In The Washington Post's terrific oral history of the 2016 presidential campaign, there's a quote from Hillary Clinton media consultant Mandy Grunwald that is remarkably prescient. Responding to a question about how Clinton could lose despite being ahead in every traditional measure of the campaign, Grunwald said:
How it will happen would be that the desire for change was greater than the fear of [Donald Trump], the fear of the risk. . . . That’s something we talked about very early on — how do we make sure that people aren’t comfortable making that leap because they’d like to go for change. . . . The question is what’s the more salient question when they go vote.
That's it. That's the election in a nutshell: change vs. risk.
From the start, Clinton's general-election campaign was heavily focused on painting Trump as someone whom voters not only disagreed with on issues but someone who was also fundamentally unqualified for the job he was seeking.
In a speech in early June in San Diego meant to define the parameters of the general election, Clinton said:
Donald Trump’s ideas aren’t just different – they are dangerously incoherent. They’re not even really ideas – just a series of bizarre rants, personal feuds and outright lies.
He is not just unprepared – he is temperamentally unfit to hold an office that requires knowledge, stability and immense responsibility.
That's how the Clinton campaign communicated with voters throughout the fall. Sure, Trump is change. But he's dangerous change. He's change for change's sake that could leave us far worse off than we are today.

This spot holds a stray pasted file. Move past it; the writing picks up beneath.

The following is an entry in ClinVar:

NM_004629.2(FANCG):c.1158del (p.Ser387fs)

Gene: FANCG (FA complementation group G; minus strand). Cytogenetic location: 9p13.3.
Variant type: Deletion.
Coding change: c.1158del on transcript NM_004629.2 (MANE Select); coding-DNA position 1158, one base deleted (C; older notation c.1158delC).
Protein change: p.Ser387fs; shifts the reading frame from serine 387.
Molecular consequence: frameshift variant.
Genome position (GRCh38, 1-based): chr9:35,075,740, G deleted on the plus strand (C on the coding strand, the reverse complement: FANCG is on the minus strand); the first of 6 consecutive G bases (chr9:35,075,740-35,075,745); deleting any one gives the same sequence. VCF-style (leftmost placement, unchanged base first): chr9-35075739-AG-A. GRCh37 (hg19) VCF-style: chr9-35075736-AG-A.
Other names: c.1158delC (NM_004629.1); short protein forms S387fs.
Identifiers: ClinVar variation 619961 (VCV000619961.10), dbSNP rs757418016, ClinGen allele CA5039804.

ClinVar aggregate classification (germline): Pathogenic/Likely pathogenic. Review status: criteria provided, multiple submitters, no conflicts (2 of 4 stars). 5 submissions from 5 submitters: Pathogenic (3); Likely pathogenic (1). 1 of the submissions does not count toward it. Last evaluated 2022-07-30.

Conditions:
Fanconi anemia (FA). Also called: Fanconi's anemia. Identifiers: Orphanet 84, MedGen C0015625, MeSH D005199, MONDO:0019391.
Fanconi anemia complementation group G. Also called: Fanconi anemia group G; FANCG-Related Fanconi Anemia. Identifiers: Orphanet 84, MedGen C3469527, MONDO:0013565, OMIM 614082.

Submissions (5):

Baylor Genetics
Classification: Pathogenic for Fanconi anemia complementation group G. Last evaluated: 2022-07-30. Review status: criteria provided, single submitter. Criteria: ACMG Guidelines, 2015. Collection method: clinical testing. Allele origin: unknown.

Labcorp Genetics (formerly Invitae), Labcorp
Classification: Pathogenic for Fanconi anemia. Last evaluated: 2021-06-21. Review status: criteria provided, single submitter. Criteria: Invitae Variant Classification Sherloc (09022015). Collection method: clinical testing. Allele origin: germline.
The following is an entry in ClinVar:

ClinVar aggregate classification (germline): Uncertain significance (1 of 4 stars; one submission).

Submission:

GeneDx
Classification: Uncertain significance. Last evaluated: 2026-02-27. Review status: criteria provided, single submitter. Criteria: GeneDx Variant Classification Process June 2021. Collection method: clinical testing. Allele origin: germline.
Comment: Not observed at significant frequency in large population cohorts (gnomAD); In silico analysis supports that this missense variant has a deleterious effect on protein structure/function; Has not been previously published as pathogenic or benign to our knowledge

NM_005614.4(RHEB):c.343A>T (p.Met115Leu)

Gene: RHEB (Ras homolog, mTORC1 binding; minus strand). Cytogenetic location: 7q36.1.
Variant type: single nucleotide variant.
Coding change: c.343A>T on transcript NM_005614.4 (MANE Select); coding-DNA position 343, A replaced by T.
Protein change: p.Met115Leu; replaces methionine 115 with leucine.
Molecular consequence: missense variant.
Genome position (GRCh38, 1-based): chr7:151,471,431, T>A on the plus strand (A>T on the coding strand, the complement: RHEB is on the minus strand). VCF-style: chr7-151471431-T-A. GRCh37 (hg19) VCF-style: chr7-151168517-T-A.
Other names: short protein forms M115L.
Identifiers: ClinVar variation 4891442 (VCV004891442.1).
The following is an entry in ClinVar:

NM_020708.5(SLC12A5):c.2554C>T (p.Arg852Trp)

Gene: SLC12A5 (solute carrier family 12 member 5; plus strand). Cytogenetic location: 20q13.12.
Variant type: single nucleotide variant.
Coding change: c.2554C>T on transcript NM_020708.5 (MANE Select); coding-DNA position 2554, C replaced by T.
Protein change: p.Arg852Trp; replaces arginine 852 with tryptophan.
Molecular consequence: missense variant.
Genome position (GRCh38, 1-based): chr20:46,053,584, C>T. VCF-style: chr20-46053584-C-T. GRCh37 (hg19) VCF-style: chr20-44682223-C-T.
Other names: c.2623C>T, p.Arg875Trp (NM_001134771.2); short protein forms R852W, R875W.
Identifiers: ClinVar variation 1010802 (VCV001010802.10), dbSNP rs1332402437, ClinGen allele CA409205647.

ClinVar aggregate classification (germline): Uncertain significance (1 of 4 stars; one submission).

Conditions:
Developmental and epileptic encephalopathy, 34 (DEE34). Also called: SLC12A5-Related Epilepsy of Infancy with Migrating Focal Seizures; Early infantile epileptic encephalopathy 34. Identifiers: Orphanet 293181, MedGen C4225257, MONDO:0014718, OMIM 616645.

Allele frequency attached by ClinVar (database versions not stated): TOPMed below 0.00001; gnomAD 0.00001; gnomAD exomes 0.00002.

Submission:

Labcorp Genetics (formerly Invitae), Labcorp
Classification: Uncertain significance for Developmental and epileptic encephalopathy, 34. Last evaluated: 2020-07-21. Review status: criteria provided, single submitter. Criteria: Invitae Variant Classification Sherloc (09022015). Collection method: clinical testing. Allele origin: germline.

What's fascinating is that the Clinton campaign (or Grunwald, at least) didn't misread the electorate as conventional wisdom over the past six days has suggested. She understood that it was a change-vs.-more-of-the-same dynamic — and that the desire for change was very, very strong.
Why did Clinton lose, then? Because no one understood just how much people wanted change and how big a risk they were willing to take to put someone way outside of the political system into the White House.
* Just 38 percent of voters said that Trump was "qualified" to be president (52 percent said the same of Clinton).
* Just 35 percent said Trump had the "temperament to serve effectively as president" (55 percent said Clinton had the right temperament to be president).
* One in three voters said Trump was honest and trustworthy (36 percent said the same of Clinton).
Numbers like those in almost any other election would ensure a Trump loss. If the goal was to disqualify Trump or suggest that he represented too large a risk to take a chance on, numbers like that seemingly prove the Clinton campaign did its job.
But, the desire for change last Tuesday was bigger than any worries Clinton was able to raise about Trump. Four in 10 voters said the most important character trait in deciding their vote was a candidate who "can bring needed change" to Washington. Of that group, Trump won 83 percent to Clinton's 14 percent — 83 to 14!!!!
Think of it this way: You know a hurricane is coming. You build a 20-foot wall around your property to protect it from the storm surge, believing that the waters have never risen above 14 feet before so you should be plenty safe. Then a 25-foot surge happens. You're swamped not because you didn't see it coming or didn't plan for it but rather because something ahistoric happened. The past no longer became predictive of the present.
That's what happened to the Clinton campaign. It was based on the old rules of the road. If your opponent is the change candidate, turn that change against him. Rather than refreshing change, turn it into dangerous change.
That all happened. And Trump still won.
Past is prologue only until it isn't anymore.